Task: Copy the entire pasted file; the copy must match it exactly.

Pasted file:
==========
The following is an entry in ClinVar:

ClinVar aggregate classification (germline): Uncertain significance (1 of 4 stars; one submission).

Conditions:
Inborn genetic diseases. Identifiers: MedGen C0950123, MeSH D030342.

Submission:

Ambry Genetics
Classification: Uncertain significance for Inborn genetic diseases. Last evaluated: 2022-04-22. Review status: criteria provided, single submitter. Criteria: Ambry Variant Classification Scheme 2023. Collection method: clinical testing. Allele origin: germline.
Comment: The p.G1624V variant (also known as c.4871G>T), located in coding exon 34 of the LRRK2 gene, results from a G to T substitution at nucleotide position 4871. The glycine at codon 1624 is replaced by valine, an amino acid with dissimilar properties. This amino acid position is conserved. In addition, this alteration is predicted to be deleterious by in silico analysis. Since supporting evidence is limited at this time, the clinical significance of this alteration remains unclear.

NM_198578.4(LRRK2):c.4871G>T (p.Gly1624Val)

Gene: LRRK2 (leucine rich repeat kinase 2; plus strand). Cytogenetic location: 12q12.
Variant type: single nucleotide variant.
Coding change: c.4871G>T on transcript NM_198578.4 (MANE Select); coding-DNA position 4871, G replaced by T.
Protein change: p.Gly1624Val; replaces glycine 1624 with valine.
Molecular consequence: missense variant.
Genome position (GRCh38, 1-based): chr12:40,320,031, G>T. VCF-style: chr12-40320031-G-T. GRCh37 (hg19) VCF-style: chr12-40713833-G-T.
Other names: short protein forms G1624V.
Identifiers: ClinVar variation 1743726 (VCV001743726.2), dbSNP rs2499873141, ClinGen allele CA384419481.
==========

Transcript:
The following is an entry in ClinVar:

ClinVar aggregate classification (germline): Uncertain significance (1 of 4 stars; one submission).

Conditions:
Inborn genetic diseases. Identifiers: MedGen C0950123, MeSH D030342.

Submission:

Ambry Genetics
Classification: Uncertain significance for Inborn genetic diseases. Last evaluated: 2022-04-22. Review status: criteria provided, single submitter. Criteria: Ambry Variant Classification Scheme 2023. Collection method: clinical testing. Allele origin: germline.
Comment: The p.G1624V variant (also known as c.4871G>T), located in coding exon 34 of the LRRK2 gene, results from a G to T substitution at nucleotide position 4871. The glycine at codon 1624 is replaced by valine, an amino acid with dissimilar properties. This amino acid position is conserved. In addition, this alteration is predicted to be deleterious by in silico analysis. Since supporting evidence is limited at this time, the clinical significance of this alteration remains unclear.

NM_198578.4(LRRK2):c.4871G>T (p.Gly1624Val)

Gene: LRRK2 (leucine rich repeat kinase 2; plus strand). Cytogenetic location: 12q12.
Variant type: single nucleotide variant.
Coding change: c.4871G>T on transcript NM_198578.4 (MANE Select); coding-DNA position 4871, G replaced by T.
Protein change: p.Gly1624Val; replaces glycine 1624 with valine.
Molecular consequence: missense variant.
Genome position (GRCh38, 1-based): chr12:40,320,031, G>T. VCF-style: chr12-40320031-G-T. GRCh37 (hg19) VCF-style: chr12-40713833-G-T.
Other names: short protein forms G1624V.
Identifiers: ClinVar variation 1743726 (VCV001743726.2), dbSNP rs2499873141, ClinGen allele CA384419481.